The Supreme Court justices may not have left too much for the tea-leaf readers Tuesday on what may or may not end up being a landmark decision, but taking up two gay marriage cases this week certainly brought out a party. And after days of waiting in rough weather, the people flooding the high court's steps on Day One made for a scene that was part gay-pride event, part protest, and full of characters. Looking at the images from Washington, D.C., it seems like the folks behind the striking down of Proposition 8 at least came away with an emotional victory on camera and on social media.
One familiar face who showed up at the front of the line Tuesday morning was director Rob Reiner. He paid a guy to wait at the front of the line for him, but Reiner was also the one responsible for hiring liberal lawyer David Boies and conservative attorney Ted Olson — the two legends of the Supreme Court who squared off over the Bush v. Gore ruling but came together to argue against Prop. 8.
Anyway, here is Reiner hanging out early this morning:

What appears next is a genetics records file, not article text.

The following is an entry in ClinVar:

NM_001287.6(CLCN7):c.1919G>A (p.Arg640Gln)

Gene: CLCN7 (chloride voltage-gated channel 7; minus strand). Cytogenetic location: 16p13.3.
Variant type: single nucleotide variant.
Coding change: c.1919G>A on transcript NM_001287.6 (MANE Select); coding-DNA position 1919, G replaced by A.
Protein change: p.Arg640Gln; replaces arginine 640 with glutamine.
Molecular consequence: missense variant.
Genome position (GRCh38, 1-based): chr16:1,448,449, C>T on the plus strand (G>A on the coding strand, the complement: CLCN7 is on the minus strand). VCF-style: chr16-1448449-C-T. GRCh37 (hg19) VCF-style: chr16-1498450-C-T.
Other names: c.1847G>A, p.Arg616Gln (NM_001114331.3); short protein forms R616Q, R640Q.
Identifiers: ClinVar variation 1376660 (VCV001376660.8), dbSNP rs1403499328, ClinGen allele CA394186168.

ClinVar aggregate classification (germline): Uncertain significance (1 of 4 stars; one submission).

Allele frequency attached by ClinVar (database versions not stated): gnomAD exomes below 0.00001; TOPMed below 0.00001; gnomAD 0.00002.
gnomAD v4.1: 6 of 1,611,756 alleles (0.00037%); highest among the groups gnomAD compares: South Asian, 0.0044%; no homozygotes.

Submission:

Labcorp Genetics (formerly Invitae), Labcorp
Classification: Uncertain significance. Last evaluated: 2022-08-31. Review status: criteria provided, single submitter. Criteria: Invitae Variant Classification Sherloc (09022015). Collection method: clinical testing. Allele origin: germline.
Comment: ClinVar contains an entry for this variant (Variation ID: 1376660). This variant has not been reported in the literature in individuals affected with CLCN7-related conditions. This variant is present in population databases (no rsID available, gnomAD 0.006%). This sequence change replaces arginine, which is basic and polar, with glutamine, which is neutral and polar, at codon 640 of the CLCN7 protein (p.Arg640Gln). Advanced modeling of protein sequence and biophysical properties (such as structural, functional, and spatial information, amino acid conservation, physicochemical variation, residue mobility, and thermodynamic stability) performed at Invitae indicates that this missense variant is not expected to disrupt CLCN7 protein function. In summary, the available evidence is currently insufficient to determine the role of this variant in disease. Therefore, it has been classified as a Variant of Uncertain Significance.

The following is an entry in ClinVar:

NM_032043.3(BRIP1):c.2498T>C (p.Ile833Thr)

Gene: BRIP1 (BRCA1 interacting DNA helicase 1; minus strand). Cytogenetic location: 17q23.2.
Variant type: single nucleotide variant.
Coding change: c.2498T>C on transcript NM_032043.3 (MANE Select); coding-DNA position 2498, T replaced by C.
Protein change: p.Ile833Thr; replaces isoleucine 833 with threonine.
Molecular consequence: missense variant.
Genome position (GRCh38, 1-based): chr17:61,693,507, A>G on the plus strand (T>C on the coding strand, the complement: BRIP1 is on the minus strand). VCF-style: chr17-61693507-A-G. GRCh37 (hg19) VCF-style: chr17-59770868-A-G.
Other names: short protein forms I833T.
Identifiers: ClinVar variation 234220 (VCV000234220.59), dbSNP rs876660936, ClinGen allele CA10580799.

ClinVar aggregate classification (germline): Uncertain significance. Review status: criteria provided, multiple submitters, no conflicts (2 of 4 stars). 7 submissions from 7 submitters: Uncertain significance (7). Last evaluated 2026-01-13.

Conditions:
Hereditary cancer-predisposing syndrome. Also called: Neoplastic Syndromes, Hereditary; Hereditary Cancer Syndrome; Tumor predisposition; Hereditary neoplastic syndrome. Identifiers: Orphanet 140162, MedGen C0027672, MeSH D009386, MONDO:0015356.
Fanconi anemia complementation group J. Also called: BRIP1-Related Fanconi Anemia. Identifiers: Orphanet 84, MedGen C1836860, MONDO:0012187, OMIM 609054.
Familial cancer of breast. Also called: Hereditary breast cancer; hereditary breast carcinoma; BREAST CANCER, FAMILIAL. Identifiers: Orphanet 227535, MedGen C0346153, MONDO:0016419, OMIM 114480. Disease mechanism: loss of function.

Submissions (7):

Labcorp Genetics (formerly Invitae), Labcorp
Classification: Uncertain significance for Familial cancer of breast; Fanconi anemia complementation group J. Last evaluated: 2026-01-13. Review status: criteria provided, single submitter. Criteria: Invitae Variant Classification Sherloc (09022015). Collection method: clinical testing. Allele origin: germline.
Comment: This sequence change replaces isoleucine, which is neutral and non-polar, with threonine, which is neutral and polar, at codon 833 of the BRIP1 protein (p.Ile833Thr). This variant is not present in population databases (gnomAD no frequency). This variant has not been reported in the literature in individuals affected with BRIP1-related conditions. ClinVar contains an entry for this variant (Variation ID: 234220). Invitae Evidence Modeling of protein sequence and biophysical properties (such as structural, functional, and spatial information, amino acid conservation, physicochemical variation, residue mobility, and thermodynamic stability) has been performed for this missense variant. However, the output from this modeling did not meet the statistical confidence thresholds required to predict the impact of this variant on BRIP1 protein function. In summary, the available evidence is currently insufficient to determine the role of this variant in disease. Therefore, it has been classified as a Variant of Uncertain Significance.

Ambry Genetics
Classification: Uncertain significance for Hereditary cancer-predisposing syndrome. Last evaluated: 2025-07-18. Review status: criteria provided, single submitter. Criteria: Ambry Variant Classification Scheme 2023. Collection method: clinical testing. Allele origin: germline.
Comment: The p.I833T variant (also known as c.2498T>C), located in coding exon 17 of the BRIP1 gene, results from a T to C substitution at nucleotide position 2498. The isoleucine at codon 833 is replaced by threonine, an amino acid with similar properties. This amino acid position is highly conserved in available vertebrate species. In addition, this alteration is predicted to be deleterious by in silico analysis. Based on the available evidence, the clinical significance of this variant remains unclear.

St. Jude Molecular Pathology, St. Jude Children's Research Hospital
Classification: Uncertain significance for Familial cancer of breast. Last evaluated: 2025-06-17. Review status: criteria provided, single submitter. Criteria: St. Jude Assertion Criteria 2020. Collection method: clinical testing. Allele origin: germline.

This supporter is so optimistic:
This guy easily won the day's costume contest:
His sign allegedly reads, "I bet hell is fabulous":
This "gay agenda" got a lot of love on social media because, gay or straight, who in their right mind doesn't kind of still love Rachel Maddow?
We support the matching bow ties on these two gay marriage supporters:
How could Scalia, or Alito, or Roberts, or any Supreme Court judges say no to this dog? Really, though? Look at the snout on this schnauzer:
Speaking of Maddow, this person has a request for the MSNBC host:
This is a two-for-one! You can choose which sign you like better: the impatient, rainbow painted California; or the one that's a collection of things the U.S. has gotten wrong over history:
Of course, the anti-gay marriage crowd had some signs out, too. We should make sure they're represented here. Marvel at the creativity these people showed. This must have taken them hours:
This one, though, is almost unanimously the best sign of the day. Your counter-argument is now invalid:
You listening, SCOTUS? Be careful you don't incur the wrath of Dumbledore's army.
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